In previous blogs, we have highlighted a number of entities – both publicly and privately owned, local and international – that have fallen victim to or been implicated in corruption on a grand scale. The resultant fall-out has impacted on these institutions and companies in an incredibly negative manner, both in terms of financial and their public image.
McKinsey and Company, regarded as one of the world’s leading management consultancies, has done serious damage to its reputation after a number of high-profile corruption scandals linked to State Owned Enterprises like Eskom and Transnet, while the SOE’s themselves seem to be embroiled in never-ending scandals involving dodgy payments, improper procurement and more.
Other SOEs like South African Airways have also featured, with the highest echelons of South African government often stars in the show. This blog is not aimed at highlighting the corruption in the country, but rather look at why current detection system fail at capturing it.
Fighting after the fact
In most of the cases we have written about before, the SOE involved would later claim that the work delivered was either overpriced or sub-standard and it did not receive value for money. The SOE would then launch an investigation to determine what transpired and often the large international company contracted to do the job did likewise. Each report either looked to divide the blame or simply pointed the finger at the counterparty.
The next step, rather predictably, was once the law firm had concluded the investigation, a legal battle between the parties ensued. In most cases, the parties reached an out of court settlement and issued statements that conceded little in the terms of wrongdoing by either party. In some cases, the large international company paid back the fees earnt to the SOE, in part or in full, plus interest.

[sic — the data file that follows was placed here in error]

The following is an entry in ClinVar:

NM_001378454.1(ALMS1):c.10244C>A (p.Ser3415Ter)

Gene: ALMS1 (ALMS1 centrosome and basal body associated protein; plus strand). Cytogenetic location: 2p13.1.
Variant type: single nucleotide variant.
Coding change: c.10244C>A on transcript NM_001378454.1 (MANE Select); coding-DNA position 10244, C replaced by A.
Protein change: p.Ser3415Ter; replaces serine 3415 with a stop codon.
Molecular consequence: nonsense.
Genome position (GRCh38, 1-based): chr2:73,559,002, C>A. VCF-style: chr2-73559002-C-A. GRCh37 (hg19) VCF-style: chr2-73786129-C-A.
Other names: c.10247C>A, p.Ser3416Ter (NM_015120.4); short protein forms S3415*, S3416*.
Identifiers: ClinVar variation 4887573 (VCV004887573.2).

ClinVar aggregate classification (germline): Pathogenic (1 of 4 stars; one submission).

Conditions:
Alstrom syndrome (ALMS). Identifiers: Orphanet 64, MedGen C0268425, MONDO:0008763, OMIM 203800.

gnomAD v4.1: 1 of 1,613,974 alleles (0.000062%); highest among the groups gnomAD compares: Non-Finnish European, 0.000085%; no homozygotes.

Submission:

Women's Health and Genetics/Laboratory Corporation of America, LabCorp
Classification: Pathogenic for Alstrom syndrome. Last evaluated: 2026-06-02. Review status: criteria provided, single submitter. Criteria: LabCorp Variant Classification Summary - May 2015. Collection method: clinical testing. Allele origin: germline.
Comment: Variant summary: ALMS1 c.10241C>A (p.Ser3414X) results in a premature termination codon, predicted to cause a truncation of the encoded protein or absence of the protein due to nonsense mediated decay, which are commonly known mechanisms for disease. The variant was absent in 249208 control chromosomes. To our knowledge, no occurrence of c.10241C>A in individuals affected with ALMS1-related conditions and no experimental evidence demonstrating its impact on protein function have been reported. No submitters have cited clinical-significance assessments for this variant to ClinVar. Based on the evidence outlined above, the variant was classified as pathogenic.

The results are costly, time-consuming and ultimately benefit neither party. In the case of SOE-related cases, however, the real victims are citizens of the country.
So how do companies protect themselves against the threat of corruption? It is clear that third party due diligence was not undertaken in a number of examples we have previously discussed, while in the case of McKinsey, they admitted to having relied upon what appear to be unsophisticated and very elementary compliance tests that would be undertaken by in-house compliance teams at the very beginning of a new business relationship before any contract is considered, let alone had been entered into.
What is the norm?
But what do other large companies say about third party due diligence? And what methods do they employ to protect the reputations of the companies they work for and the people that work in them?
The PriceWaterhouseCoopers survey of businesses in 2020, reported that
33% of the companies surveyed lack a robust Third-Party Due Diligence Risk Monitoring Program and as many as 24% of the companies surveyed reported having nothing in place at all. As much as 20% of the companies reported the risk of corruption having the greatest impact
What types of risks did the companies detect related to corruption by employees, customers, and suppliers? Surveys conducted by MIE and iFacts over the past five years, together with the PriceWaterhouseCoopers survey reported that: